News for the Hospitality Executive
Fairmont Enhances Environmental Kitchen Operations
that Lessen the Brand’s Footprint on the Planet
TORONTO, November 15, 2007 - As part of Fairmont’s Hotels & Resorts’ new commitment to organic, sustainable and local menus, measures are taken everyday at Fairmont hotels across the globe to also find creative ways to run an environmentally responsible kitchen. Going beyond simply purchasing sustainable food items, these efforts include recycling, reusing and donating, all resulting in an overall impact that lessens the luxury brand’s footprint on the planet.
Fairmont properties have long had partnerships in place that provide them with the freshest local ingredients, and many of these purveyors are as committed to sustainability as Fairmont. For example, Fairmont locations in the Pacific Northwest are partnered with Rodney Strong Vineyards, an organic wine producer that operates with solar power to reduce energy consumption and takes steps to ensure soil and water conservation. Ottawa’s Fairmont Château Laurier is taking a leadership role in connecting local purveyors with businesses and recently hosted the first “Farmer-Chef Meet and Greet” to encourage new business contacts and contracts.
British Columbia’s Fairmont Waterfront, The Fairmont Vancouver Airport
and The Fairmont Empress were also the first hotels to join the Ocean Wise
program run by the Vancouver Aquarium, which promotes the use of sustainable
seafood. Hotel menus note sustainable seafood choices with the Ocean
Wise logo, so guests are aware of the program and can choose environmentally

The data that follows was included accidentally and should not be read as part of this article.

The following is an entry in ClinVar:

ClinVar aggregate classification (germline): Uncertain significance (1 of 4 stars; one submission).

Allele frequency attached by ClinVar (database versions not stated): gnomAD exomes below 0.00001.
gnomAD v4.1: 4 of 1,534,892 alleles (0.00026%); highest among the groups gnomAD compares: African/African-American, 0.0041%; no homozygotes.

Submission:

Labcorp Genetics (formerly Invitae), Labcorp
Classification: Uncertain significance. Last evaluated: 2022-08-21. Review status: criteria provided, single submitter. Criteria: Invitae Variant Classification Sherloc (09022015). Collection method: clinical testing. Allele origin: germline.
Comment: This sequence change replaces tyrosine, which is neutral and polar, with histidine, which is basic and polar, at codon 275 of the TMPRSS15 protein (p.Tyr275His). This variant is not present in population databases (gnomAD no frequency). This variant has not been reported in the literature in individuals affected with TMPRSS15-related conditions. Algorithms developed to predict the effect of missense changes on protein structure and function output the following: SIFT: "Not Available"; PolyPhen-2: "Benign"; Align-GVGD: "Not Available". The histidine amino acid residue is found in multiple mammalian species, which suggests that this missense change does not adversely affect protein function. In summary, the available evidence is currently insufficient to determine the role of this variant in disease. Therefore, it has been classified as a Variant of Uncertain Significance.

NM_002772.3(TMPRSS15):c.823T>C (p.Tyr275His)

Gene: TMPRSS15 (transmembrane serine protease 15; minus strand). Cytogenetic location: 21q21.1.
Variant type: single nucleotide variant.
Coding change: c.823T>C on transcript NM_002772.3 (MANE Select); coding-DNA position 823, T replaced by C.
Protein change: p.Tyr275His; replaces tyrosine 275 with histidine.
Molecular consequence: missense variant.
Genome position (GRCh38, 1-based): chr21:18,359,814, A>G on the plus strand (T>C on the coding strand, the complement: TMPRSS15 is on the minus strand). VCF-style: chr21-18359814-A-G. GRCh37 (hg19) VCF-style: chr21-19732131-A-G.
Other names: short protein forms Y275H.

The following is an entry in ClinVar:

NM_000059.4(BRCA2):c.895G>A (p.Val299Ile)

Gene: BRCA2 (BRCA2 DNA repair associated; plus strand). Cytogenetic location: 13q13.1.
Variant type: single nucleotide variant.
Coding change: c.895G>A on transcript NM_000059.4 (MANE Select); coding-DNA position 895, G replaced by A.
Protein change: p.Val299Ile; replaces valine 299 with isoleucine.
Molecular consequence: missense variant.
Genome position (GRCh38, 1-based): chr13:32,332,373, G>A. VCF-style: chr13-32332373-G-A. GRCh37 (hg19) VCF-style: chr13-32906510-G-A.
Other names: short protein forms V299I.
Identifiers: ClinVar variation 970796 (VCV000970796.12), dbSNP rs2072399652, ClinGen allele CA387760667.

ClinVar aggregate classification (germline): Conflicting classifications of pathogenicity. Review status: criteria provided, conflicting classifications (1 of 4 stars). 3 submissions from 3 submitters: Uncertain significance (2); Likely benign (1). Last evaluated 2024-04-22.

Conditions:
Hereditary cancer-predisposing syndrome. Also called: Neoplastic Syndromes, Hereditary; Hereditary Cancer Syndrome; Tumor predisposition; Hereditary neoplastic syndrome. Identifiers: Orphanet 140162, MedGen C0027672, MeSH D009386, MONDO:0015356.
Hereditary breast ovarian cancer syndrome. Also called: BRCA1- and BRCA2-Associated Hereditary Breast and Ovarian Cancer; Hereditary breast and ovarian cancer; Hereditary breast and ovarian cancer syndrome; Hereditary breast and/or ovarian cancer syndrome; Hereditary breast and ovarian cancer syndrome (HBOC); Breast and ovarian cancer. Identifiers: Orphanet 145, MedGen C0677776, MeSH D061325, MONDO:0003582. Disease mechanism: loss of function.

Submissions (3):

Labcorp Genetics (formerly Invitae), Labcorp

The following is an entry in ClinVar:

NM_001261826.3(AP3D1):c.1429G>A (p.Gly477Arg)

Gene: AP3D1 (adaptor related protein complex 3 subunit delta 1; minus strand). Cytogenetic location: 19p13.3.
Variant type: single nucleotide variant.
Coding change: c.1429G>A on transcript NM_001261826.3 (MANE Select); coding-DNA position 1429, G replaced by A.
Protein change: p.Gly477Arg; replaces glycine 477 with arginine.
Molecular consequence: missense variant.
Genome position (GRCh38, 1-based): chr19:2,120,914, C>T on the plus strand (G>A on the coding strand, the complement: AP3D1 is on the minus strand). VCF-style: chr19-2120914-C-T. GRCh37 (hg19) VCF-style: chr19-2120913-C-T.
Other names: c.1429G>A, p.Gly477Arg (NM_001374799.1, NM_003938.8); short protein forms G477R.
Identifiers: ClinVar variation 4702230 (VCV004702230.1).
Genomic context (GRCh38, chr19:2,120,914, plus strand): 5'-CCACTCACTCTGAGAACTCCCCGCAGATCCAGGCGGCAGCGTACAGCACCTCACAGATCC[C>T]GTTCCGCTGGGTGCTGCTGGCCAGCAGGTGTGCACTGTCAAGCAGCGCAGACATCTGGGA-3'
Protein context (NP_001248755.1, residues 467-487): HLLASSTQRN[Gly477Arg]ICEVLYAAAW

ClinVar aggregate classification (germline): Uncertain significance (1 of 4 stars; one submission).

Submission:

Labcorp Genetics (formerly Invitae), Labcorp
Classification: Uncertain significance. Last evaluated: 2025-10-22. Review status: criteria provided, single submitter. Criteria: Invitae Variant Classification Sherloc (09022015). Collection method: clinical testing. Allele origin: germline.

responsible menu selections. The Fairmont Winnipeg shares this commitment
and ensures that the fresh catch of the day featured in the Velvet Glove
dining room has been harvested in a sustainable way (for example, without
dragnets) by consulting the website www.seachoice.org
These efforts have tangible results. The Fairmont Chicago, for example, uses 200 lbs of organic ingredients weekly, and The Fairmont Royal York in Toronto buys over 22,000 lbs of local onions per year. Twenty per cent of all vegetables used in The Fairmont Hotel Vancouver are certified organic, and the remainder of the hotel’s produce is responsibly grown and locally harvested wherever possible. Starting in 2008, the Fairmont Newport Beach will procure the services of a local "forager," who will visit local organic produce markets to make purchases of choice goods for the hotel.
After sustainable food choices have been made, what can be done to ensure that none of it goes to waste? One option is donating to organizations such as shelters and food redistribution programs. Many Fairmont properties have a system in place whereby unplanted and untouched food is kept for collection by local agencies. The Fairmont Chicago, The Fairmont Royal York, The Fairmont San Francisco and Fairmont Chateau Laurier, to name a few, all contribute this way. After a recent gala for 1,400 catered by Fairmont The Queen Elizabeth in Montreal, all leftovers were either donated to the Salvation Army or placed in a compost container for the gardeners of the campus of the university where the event was held.
For food that is not suitable for donation or reusing, composting is the next step. The Fairmont San Francisco’s composting program produces high-quality compost from excess food scraps and kitchen waste, and has significantly reduced the amount of waste being sent to landfill. A look at the numbers demonstrates the big impact this can have. Every day, the kitchen at The Fairmont Vancouver Airport composts over 200 lbs of biodegradable waste. Every month, The Fairmont Newfoundland sends approximately 400 lbs of compost material to a local farm and The Fairmont Copley Plaza in Boston sends over 14 tons of food waste out for composting. And in the course of a year (2006), The Fairmont Royal York diverted over 62.37 tons of food waste from landfill.
But it’s not just food that gets recycled…at Fairmont, the term takes
on a whole new meaning. Inventive ways to reuse items include the Fairmont
St Andrews, Scotland’s Green Fuels Bio-Pod project, which converts used
cooking oil from the kitchens into biodiesel that is used to fuel the hotel’s
shuttle bus and greens equipment; a similar program is also in place at
The Fairmont Banff Springs. Other properties take advantage of this energy
source as well, including The Fairmont Sonoma Mission Inn & Spa, which